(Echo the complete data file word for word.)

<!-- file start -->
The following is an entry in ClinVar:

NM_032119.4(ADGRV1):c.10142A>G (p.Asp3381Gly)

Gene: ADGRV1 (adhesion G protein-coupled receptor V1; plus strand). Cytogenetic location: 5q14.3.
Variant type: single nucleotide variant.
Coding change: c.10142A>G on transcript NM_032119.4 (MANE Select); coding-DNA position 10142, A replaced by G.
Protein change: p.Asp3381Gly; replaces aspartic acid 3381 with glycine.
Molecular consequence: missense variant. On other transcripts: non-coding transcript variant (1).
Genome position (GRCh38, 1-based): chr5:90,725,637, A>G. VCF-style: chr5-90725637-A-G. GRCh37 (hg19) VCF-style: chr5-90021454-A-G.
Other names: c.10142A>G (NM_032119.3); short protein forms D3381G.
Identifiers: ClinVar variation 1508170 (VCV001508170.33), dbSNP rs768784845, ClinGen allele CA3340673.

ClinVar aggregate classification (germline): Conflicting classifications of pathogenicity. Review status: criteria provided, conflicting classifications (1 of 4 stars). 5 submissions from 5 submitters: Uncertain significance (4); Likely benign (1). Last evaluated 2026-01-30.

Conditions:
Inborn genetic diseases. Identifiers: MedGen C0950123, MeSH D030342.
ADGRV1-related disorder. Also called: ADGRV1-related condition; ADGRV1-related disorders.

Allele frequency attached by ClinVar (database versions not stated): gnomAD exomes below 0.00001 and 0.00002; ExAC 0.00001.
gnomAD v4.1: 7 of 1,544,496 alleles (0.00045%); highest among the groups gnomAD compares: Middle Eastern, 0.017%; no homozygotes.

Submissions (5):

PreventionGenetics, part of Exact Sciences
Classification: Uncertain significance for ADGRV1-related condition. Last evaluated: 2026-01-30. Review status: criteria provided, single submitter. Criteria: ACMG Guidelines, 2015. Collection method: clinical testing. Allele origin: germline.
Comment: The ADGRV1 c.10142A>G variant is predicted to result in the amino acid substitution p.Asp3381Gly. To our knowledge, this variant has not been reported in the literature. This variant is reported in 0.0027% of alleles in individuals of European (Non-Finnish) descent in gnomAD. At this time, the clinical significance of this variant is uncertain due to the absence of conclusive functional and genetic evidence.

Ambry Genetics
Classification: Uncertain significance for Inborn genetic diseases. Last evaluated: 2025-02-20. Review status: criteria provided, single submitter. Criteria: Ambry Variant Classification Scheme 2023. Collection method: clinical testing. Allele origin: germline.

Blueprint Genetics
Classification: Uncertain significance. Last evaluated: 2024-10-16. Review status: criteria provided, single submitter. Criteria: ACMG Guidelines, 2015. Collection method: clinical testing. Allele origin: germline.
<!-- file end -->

The following is an entry in ClinVar:

NM_032119.4(ADGRV1):c.10142A>G (p.Asp3381Gly)

Gene: ADGRV1 (adhesion G protein-coupled receptor V1; plus strand). Cytogenetic location: 5q14.3.
Variant type: single nucleotide variant.
Coding change: c.10142A>G on transcript NM_032119.4 (MANE Select); coding-DNA position 10142, A replaced by G.
Protein change: p.Asp3381Gly; replaces aspartic acid 3381 with glycine.
Molecular consequence: missense variant. On other transcripts: non-coding transcript variant (1).
Genome position (GRCh38, 1-based): chr5:90,725,637, A>G. VCF-style: chr5-90725637-A-G. GRCh37 (hg19) VCF-style: chr5-90021454-A-G.
Other names: c.10142A>G (NM_032119.3); short protein forms D3381G.
Identifiers: ClinVar variation 1508170 (VCV001508170.33), dbSNP rs768784845, ClinGen allele CA3340673.

ClinVar aggregate classification (germline): Conflicting classifications of pathogenicity. Review status: criteria provided, conflicting classifications (1 of 4 stars). 5 submissions from 5 submitters: Uncertain significance (4); Likely benign (1). Last evaluated 2026-01-30.

Conditions:
Inborn genetic diseases. Identifiers: MedGen C0950123, MeSH D030342.
ADGRV1-related disorder. Also called: ADGRV1-related condition; ADGRV1-related disorders.

Allele frequency attached by ClinVar (database versions not stated): gnomAD exomes below 0.00001 and 0.00002; ExAC 0.00001.
gnomAD v4.1: 7 of 1,544,496 alleles (0.00045%); highest among the groups gnomAD compares: Middle Eastern, 0.017%; no homozygotes.

Submissions (5):

PreventionGenetics, part of Exact Sciences
Classification: Uncertain significance for ADGRV1-related condition. Last evaluated: 2026-01-30. Review status: criteria provided, single submitter. Criteria: ACMG Guidelines, 2015. Collection method: clinical testing. Allele origin: germline.
Comment: The ADGRV1 c.10142A>G variant is predicted to result in the amino acid substitution p.Asp3381Gly. To our knowledge, this variant has not been reported in the literature. This variant is reported in 0.0027% of alleles in individuals of European (Non-Finnish) descent in gnomAD. At this time, the clinical significance of this variant is uncertain due to the absence of conclusive functional and genetic evidence.

Ambry Genetics
Classification: Uncertain significance for Inborn genetic diseases. Last evaluated: 2025-02-20. Review status: criteria provided, single submitter. Criteria: Ambry Variant Classification Scheme 2023. Collection method: clinical testing. Allele origin: germline.

Blueprint Genetics
Classification: Uncertain significance. Last evaluated: 2024-10-16. Review status: criteria provided, single submitter. Criteria: ACMG Guidelines, 2015. Collection method: clinical testing. Allele origin: germline.